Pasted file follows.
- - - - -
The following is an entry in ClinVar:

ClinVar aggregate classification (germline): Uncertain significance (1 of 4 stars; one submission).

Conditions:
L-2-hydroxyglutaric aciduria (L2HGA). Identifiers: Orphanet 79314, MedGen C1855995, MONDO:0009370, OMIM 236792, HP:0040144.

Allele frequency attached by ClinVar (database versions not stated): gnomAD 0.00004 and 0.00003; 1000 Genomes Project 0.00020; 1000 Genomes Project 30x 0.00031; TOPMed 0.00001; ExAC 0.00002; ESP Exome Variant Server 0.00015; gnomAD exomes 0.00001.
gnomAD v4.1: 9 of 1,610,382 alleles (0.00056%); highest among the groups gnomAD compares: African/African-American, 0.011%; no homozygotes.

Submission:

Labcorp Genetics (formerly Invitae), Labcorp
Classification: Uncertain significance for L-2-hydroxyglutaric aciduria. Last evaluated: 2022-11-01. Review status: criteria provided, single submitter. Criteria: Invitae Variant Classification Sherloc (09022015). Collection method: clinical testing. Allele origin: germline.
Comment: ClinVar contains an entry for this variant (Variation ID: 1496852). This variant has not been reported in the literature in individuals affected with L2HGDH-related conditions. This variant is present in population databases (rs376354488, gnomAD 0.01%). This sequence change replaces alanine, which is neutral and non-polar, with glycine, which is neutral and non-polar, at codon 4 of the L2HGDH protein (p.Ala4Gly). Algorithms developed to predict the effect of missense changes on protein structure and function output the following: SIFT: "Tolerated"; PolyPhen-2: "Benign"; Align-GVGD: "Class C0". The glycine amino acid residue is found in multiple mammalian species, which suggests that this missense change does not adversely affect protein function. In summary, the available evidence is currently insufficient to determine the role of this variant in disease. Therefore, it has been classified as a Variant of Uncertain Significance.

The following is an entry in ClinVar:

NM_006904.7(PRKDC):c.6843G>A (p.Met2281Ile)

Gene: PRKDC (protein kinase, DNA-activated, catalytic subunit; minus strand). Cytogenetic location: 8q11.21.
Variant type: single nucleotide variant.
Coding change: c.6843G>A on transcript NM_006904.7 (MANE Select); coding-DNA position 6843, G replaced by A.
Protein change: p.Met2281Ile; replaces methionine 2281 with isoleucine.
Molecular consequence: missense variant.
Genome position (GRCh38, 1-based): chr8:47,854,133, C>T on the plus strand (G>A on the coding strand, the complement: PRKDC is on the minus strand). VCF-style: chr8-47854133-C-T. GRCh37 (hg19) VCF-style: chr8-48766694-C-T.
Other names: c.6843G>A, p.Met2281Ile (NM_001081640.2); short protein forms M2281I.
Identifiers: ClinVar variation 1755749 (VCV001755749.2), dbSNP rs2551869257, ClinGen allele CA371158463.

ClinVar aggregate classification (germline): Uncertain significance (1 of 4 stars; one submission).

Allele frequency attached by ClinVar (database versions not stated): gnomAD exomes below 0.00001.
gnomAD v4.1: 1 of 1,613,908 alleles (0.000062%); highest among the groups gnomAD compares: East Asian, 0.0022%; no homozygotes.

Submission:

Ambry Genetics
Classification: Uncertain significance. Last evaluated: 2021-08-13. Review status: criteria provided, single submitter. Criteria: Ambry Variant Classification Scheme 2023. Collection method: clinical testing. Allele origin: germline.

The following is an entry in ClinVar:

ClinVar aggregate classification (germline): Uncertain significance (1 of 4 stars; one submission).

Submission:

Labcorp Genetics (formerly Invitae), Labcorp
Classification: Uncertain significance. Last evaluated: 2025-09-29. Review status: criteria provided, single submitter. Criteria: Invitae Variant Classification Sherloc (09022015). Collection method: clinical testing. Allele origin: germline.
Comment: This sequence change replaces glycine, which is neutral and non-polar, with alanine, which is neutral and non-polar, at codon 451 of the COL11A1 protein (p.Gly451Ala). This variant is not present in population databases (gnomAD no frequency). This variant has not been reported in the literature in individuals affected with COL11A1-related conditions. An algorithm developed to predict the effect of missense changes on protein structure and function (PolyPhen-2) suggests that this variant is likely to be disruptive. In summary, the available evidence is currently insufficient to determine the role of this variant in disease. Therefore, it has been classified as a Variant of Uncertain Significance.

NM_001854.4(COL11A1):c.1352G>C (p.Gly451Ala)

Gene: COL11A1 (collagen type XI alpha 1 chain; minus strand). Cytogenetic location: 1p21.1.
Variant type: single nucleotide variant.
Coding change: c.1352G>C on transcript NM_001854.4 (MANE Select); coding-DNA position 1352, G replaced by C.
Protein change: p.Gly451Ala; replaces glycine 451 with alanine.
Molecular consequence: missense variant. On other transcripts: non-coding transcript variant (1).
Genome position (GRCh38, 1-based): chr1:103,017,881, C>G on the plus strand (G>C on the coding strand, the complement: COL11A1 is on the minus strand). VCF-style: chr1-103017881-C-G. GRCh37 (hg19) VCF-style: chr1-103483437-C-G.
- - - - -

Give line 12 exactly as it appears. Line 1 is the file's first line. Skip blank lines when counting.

NM_006904.7(PRKDC):c.6843G>A (p.Met2281Ile)